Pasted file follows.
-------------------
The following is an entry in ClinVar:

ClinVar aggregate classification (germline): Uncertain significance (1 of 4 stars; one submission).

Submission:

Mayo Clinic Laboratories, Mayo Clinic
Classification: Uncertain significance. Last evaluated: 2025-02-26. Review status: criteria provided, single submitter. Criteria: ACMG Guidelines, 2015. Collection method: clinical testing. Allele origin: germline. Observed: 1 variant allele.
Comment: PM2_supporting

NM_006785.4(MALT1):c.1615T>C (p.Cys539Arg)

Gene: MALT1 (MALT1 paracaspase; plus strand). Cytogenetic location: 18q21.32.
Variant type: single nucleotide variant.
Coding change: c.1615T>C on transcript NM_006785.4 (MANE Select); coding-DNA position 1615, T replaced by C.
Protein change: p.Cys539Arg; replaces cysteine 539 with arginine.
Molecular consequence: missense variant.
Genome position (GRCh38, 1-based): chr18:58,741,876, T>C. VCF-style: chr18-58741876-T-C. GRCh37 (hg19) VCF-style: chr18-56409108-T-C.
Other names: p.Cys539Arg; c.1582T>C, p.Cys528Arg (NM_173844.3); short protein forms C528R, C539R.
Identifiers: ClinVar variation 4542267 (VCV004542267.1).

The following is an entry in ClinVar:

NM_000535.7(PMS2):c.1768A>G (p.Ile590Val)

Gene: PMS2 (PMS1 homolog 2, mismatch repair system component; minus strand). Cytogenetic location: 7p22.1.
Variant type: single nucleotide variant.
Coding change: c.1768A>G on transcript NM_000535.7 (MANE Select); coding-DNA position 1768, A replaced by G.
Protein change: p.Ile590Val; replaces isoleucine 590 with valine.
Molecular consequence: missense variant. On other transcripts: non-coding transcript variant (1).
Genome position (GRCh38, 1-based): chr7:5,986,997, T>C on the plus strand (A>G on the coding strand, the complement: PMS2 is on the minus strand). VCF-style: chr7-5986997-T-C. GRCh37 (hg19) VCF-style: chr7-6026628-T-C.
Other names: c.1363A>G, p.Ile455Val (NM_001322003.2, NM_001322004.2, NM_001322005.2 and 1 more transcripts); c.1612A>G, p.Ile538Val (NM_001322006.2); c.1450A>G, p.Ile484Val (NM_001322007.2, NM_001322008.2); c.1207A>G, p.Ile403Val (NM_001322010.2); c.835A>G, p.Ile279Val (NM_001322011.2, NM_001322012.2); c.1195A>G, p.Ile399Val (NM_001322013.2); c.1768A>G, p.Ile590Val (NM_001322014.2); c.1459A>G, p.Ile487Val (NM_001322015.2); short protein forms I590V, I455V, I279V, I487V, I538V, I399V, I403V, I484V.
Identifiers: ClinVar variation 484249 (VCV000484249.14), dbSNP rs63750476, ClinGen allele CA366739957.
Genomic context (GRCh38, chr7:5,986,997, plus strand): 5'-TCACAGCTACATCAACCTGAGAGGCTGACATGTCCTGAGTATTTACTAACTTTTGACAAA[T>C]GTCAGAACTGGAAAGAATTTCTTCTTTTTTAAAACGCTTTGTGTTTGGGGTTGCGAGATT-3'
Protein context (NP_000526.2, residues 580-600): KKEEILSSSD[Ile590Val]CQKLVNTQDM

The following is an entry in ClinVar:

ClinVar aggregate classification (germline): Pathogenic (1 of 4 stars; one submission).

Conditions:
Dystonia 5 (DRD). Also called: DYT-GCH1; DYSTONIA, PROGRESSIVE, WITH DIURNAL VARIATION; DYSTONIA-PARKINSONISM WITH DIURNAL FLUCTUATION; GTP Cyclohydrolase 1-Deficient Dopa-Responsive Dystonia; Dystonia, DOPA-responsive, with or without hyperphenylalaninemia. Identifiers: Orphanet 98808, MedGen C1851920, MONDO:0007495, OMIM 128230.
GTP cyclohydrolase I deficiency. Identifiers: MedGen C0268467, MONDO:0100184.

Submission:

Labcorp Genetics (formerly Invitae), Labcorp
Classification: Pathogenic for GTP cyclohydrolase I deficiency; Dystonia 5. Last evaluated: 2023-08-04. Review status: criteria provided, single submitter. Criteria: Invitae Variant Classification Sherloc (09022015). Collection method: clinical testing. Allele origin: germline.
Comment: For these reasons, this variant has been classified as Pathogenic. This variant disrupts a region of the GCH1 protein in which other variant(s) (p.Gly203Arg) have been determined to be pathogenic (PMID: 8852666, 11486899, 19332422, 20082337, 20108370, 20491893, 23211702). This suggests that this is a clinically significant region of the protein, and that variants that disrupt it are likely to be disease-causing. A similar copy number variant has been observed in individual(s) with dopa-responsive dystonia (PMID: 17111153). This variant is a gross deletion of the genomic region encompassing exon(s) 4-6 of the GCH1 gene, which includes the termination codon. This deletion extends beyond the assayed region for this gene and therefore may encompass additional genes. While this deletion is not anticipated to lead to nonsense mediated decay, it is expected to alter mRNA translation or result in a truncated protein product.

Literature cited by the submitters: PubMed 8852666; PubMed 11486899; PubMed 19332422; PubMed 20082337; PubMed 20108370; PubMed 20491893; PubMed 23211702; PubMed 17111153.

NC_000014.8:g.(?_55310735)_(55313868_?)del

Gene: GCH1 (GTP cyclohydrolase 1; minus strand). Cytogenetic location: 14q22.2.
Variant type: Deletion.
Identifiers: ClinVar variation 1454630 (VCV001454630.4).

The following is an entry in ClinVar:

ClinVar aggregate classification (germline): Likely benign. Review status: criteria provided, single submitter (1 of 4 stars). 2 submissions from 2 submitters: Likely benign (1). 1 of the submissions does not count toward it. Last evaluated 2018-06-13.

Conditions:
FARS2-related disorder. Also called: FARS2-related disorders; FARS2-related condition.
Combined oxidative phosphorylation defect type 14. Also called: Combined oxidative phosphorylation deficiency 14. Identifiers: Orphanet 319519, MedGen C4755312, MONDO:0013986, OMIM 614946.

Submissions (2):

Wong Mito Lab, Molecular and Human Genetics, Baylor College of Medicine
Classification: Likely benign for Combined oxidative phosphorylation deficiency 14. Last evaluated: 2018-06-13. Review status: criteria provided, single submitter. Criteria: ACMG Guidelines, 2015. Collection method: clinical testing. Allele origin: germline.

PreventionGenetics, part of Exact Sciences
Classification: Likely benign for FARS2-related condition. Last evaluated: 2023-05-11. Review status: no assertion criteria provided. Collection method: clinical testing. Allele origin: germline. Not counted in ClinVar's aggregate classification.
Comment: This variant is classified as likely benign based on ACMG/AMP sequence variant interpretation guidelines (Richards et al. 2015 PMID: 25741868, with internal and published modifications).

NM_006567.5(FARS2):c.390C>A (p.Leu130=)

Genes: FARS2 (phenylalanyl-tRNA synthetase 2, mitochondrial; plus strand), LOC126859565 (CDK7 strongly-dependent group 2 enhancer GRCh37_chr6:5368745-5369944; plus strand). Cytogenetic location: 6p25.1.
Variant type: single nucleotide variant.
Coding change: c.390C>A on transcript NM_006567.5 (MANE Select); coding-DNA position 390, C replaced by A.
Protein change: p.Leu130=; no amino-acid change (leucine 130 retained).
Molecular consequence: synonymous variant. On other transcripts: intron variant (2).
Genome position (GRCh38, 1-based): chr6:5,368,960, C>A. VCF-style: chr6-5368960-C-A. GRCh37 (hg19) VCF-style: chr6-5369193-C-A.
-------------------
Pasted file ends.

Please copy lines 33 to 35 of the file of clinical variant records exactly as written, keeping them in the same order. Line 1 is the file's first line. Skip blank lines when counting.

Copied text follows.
Submission:

Labcorp Genetics (formerly Invitae), Labcorp
Classification: Pathogenic for GTP cyclohydrolase I deficiency; Dystonia 5. Last evaluated: 2023-08-04. Review status: criteria provided, single submitter. Criteria: Invitae Variant Classification Sherloc (09022015). Collection method: clinical testing. Allele origin: germline.